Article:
- Dye the cake batter: Divide some of the batter between two separate bowls. It doesn’t have to be exact, but you will want about 1/4 of your batter to be blue, another 1/4 to be red, and the rest of the batter can stay white. Stir food dye into each bowl to get the desired shade you like. I wanted really vibrant colors so I used gel food coloring , which gives better results using less dye than tradition food coloring . Transfer the colored batter to piping bags or ziploc bags, then cut off the tip of each bag with scissors.
- Fill the bundt pan: Pipe one color at a time into the pan, trying to keep it in alternate swirls. Once the swirls are filled, start adding spoonfuls of the white batter on top. I used about half of my white batter, then I piped the rest of my colored batter over that before finishing with the last of the white cake batter.
- Bake: It should take about 50-60 minutes for the bundt cake to bake all the way. You can tell it’s down when it has risen, the top is golden brown, and a skewer or knife inserted into the center of the cake comes out clean with just a few crumbs clinging to it.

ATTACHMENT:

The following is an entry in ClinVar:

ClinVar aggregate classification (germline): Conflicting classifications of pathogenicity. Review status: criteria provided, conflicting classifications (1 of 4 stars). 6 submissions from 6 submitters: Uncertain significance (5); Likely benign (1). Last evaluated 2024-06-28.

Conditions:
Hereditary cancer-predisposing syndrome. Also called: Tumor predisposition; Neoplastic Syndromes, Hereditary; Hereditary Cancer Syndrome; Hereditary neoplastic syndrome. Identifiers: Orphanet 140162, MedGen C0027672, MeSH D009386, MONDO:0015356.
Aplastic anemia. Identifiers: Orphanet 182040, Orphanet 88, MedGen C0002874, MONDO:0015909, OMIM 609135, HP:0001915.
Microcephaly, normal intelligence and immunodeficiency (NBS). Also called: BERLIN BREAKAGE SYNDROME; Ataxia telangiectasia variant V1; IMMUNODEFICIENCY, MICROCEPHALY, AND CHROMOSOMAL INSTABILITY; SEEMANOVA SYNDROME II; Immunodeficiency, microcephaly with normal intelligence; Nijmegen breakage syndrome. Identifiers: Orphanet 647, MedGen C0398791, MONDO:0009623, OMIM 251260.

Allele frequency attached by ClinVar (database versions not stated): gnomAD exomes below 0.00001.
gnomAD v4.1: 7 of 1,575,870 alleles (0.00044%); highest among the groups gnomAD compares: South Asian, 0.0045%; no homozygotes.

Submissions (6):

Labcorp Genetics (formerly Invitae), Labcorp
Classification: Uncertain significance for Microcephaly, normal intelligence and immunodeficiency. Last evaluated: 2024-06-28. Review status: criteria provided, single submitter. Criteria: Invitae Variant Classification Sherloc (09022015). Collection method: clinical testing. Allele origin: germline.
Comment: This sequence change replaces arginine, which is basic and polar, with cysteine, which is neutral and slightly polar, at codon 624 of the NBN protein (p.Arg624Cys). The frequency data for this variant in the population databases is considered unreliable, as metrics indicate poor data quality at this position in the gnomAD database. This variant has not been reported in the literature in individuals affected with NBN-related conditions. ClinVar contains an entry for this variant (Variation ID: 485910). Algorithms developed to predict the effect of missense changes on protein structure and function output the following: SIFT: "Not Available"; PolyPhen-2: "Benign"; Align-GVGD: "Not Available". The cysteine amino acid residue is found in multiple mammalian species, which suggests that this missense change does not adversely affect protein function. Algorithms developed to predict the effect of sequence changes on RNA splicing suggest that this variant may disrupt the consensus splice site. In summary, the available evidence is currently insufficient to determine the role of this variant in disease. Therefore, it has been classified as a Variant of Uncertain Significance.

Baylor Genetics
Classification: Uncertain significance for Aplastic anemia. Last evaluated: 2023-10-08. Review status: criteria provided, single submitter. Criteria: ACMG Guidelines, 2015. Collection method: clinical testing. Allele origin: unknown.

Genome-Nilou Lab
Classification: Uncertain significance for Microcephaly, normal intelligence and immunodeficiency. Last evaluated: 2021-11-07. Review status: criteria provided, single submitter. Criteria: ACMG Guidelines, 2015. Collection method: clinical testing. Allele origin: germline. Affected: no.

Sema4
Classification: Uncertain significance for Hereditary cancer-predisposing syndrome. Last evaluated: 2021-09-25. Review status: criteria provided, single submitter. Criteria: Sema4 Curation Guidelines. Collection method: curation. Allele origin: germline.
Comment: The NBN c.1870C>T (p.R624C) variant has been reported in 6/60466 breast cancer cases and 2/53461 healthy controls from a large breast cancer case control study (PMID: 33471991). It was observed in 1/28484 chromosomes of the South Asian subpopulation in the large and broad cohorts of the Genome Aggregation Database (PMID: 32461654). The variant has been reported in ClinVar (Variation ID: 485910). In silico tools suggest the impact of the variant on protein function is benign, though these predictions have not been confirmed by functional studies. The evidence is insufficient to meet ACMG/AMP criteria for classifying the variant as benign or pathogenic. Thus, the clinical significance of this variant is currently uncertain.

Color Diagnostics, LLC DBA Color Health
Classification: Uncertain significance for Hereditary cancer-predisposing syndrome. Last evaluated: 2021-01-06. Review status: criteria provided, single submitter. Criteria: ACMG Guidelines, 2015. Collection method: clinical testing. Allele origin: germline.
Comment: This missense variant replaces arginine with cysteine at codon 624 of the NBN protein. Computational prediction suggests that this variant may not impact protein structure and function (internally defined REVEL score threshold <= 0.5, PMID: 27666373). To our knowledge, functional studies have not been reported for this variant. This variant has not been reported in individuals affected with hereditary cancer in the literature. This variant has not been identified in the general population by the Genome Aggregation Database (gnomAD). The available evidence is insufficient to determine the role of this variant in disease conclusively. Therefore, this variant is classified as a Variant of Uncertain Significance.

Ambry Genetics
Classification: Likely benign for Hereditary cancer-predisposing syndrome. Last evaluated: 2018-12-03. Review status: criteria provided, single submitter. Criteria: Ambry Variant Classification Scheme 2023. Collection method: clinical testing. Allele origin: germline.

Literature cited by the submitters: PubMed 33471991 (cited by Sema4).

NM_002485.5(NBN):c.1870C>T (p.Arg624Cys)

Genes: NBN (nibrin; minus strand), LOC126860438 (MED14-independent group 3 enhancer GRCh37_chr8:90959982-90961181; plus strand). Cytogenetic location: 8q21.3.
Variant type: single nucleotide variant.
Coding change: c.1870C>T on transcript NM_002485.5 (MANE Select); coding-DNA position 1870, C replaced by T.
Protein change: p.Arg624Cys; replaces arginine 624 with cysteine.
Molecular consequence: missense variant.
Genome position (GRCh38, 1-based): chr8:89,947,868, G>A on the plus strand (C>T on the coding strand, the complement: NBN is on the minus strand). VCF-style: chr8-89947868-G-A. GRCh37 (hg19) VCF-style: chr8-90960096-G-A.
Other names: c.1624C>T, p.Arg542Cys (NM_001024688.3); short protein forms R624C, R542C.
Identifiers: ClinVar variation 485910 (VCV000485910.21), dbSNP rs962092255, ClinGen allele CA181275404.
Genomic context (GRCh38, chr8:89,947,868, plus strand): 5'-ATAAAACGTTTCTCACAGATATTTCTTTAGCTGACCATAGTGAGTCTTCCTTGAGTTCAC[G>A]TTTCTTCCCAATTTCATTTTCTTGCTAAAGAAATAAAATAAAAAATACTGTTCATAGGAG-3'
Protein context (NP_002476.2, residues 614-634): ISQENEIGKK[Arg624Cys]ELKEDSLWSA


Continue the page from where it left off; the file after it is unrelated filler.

- Cool: Let the cake cool for 10-15 minutes in the pan before turning it out onto a wire rack to cool the rest of the way. You can slice off the bottom (top?) of the cake with a sharp knife to level it so the cake sits flush with your serving plate, if desired. Cool completely.
- Make the icing: Once the cake is cool, beat some marshmallow cream with powdered sugar and heavy cream in a medium bowl to make a pourable but thick icing. Drizzle this over the cake, letting it run down the ridges. Sprinkle with patriotic sprinkles, then enjoy!